A typical GRC Functional model follows this pattern. Both manual and automated input feeds into the content management platform that generates the desired output-communication and integration. Right on top you have the reporting and analytics engine also feeding into the content management that drives workflow management right across the enterprise.
The basic functional components as contained in the literature include:
• Data modeling – Data modeling supports the establishment of a consolidated GRC framework and entity hierarchy within which detailed business records are managed. This core component is used across all GRC platform. The flexibility of the data modeling architecture is essential in integrated GRC deployments.
• Content management – This component is basically applicable to individual business records. Content management supports authoring, rich-text editing, cross-referencing, tagging, workspace/file collaboration with control of version, change history or edit;
• Project management – Project management capabilities are utilized to manage project schedules, activities and work papers related to multiple GRC efforts, most notably audit and case management. These capabilities are very important when it comes to IT project portfolio management and are becoming more useful for the management of regulatory projects.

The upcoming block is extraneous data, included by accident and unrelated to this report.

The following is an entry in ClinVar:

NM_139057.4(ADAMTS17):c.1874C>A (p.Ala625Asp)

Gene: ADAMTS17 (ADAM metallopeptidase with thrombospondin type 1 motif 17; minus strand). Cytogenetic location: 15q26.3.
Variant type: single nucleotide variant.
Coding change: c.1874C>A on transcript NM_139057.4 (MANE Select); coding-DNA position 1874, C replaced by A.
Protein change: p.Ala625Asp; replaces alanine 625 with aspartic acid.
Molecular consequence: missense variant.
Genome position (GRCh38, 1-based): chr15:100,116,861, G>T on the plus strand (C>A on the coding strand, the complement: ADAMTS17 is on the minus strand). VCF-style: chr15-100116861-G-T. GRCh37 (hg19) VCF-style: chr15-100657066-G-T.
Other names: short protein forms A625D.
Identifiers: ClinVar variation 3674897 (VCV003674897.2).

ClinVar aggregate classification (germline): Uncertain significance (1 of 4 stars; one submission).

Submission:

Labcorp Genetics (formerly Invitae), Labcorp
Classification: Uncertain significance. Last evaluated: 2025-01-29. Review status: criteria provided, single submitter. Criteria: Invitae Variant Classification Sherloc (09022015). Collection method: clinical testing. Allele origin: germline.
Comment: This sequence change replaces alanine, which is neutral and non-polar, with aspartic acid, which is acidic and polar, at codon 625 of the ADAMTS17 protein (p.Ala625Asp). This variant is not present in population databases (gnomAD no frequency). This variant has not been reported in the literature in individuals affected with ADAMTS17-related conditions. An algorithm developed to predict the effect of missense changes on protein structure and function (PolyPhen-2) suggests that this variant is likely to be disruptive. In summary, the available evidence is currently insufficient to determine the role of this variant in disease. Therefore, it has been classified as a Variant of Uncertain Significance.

• Workflow management – This component is crucial because it automates responsibility and facilitates enterprise communication, collaboration, notification, accountability and assurance, and review. It is used across all GRC domains; and
• Regulatory change management: This basically incorporates external regulatory feeds from multiple content providers in order to be updated with the latest change in the regulations that take place in this dynamic business world.
Additional components that are central for supporting the core architecture are:
• Configuration – Configurability is essential to meeting unique customer requirements related to the data model, data input and visualization, and reporting;